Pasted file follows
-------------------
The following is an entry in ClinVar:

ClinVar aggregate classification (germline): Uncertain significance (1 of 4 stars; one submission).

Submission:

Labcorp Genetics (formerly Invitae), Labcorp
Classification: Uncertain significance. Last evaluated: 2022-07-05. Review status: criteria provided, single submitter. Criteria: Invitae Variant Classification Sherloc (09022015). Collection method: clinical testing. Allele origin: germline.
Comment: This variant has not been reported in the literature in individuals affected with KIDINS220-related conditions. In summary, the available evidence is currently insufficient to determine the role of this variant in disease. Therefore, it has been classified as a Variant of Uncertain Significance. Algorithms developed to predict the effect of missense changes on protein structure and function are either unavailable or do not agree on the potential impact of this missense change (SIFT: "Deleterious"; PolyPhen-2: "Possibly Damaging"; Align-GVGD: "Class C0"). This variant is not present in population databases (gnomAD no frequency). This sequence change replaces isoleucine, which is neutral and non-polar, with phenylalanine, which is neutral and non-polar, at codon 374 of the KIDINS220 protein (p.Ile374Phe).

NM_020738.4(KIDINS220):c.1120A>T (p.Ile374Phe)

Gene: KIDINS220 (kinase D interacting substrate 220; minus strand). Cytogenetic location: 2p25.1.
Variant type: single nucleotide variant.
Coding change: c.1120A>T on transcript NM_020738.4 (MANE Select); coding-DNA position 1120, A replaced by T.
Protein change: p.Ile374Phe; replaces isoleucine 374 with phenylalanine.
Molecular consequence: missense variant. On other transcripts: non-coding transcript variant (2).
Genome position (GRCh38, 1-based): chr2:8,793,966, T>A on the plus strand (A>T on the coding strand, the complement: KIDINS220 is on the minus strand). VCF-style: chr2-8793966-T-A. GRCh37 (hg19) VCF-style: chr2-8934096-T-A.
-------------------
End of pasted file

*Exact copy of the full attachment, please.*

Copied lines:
The following is an entry in ClinVar:

ClinVar aggregate classification (germline): Uncertain significance (1 of 4 stars; one submission).

Submission:

Labcorp Genetics (formerly Invitae), Labcorp
Classification: Uncertain significance. Last evaluated: 2022-07-05. Review status: criteria provided, single submitter. Criteria: Invitae Variant Classification Sherloc (09022015). Collection method: clinical testing. Allele origin: germline.
Comment: This variant has not been reported in the literature in individuals affected with KIDINS220-related conditions. In summary, the available evidence is currently insufficient to determine the role of this variant in disease. Therefore, it has been classified as a Variant of Uncertain Significance. Algorithms developed to predict the effect of missense changes on protein structure and function are either unavailable or do not agree on the potential impact of this missense change (SIFT: "Deleterious"; PolyPhen-2: "Possibly Damaging"; Align-GVGD: "Class C0"). This variant is not present in population databases (gnomAD no frequency). This sequence change replaces isoleucine, which is neutral and non-polar, with phenylalanine, which is neutral and non-polar, at codon 374 of the KIDINS220 protein (p.Ile374Phe).

NM_020738.4(KIDINS220):c.1120A>T (p.Ile374Phe)

Gene: KIDINS220 (kinase D interacting substrate 220; minus strand). Cytogenetic location: 2p25.1.
Variant type: single nucleotide variant.
Coding change: c.1120A>T on transcript NM_020738.4 (MANE Select); coding-DNA position 1120, A replaced by T.
Protein change: p.Ile374Phe; replaces isoleucine 374 with phenylalanine.
Molecular consequence: missense variant. On other transcripts: non-coding transcript variant (2).
Genome position (GRCh38, 1-based): chr2:8,793,966, T>A on the plus strand (A>T on the coding strand, the complement: KIDINS220 is on the minus strand). VCF-style: chr2-8793966-T-A. GRCh37 (hg19) VCF-style: chr2-8934096-T-A.